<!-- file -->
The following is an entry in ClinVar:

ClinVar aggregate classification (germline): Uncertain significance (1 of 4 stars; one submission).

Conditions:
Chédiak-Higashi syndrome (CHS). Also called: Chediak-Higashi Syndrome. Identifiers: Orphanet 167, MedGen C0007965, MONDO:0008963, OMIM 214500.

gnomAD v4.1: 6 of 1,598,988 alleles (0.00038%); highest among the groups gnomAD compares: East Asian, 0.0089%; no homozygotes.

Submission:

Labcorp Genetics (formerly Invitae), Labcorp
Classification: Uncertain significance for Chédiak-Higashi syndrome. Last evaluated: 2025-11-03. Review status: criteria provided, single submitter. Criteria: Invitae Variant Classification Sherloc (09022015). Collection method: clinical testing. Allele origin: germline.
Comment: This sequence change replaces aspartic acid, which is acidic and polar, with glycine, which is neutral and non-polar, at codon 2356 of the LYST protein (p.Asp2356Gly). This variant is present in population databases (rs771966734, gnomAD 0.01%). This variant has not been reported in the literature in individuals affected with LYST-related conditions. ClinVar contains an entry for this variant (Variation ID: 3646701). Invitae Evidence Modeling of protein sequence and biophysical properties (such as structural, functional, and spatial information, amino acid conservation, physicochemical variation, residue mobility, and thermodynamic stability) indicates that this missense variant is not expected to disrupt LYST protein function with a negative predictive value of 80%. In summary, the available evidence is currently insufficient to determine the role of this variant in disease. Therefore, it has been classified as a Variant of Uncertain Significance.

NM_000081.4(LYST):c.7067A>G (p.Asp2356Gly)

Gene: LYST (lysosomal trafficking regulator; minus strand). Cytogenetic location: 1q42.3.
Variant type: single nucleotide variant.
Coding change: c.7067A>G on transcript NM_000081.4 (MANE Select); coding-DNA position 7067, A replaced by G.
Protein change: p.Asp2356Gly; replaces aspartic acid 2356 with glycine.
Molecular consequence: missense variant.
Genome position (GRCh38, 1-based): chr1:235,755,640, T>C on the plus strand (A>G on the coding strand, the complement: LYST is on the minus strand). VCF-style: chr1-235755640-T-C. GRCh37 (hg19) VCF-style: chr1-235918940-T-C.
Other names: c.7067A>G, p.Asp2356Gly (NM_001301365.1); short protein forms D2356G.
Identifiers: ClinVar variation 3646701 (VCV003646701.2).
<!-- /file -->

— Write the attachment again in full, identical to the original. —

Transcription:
The following is an entry in ClinVar:

ClinVar aggregate classification (germline): Uncertain significance (1 of 4 stars; one submission).

Conditions:
Chédiak-Higashi syndrome (CHS). Also called: Chediak-Higashi Syndrome. Identifiers: Orphanet 167, MedGen C0007965, MONDO:0008963, OMIM 214500.

gnomAD v4.1: 6 of 1,598,988 alleles (0.00038%); highest among the groups gnomAD compares: East Asian, 0.0089%; no homozygotes.

Submission:

Labcorp Genetics (formerly Invitae), Labcorp
Classification: Uncertain significance for Chédiak-Higashi syndrome. Last evaluated: 2025-11-03. Review status: criteria provided, single submitter. Criteria: Invitae Variant Classification Sherloc (09022015). Collection method: clinical testing. Allele origin: germline.
Comment: This sequence change replaces aspartic acid, which is acidic and polar, with glycine, which is neutral and non-polar, at codon 2356 of the LYST protein (p.Asp2356Gly). This variant is present in population databases (rs771966734, gnomAD 0.01%). This variant has not been reported in the literature in individuals affected with LYST-related conditions. ClinVar contains an entry for this variant (Variation ID: 3646701). Invitae Evidence Modeling of protein sequence and biophysical properties (such as structural, functional, and spatial information, amino acid conservation, physicochemical variation, residue mobility, and thermodynamic stability) indicates that this missense variant is not expected to disrupt LYST protein function with a negative predictive value of 80%. In summary, the available evidence is currently insufficient to determine the role of this variant in disease. Therefore, it has been classified as a Variant of Uncertain Significance.

NM_000081.4(LYST):c.7067A>G (p.Asp2356Gly)

Gene: LYST (lysosomal trafficking regulator; minus strand). Cytogenetic location: 1q42.3.
Variant type: single nucleotide variant.
Coding change: c.7067A>G on transcript NM_000081.4 (MANE Select); coding-DNA position 7067, A replaced by G.
Protein change: p.Asp2356Gly; replaces aspartic acid 2356 with glycine.
Molecular consequence: missense variant.
Genome position (GRCh38, 1-based): chr1:235,755,640, T>C on the plus strand (A>G on the coding strand, the complement: LYST is on the minus strand). VCF-style: chr1-235755640-T-C. GRCh37 (hg19) VCF-style: chr1-235918940-T-C.
Other names: c.7067A>G, p.Asp2356Gly (NM_001301365.1); short protein forms D2356G.
Identifiers: ClinVar variation 3646701 (VCV003646701.2).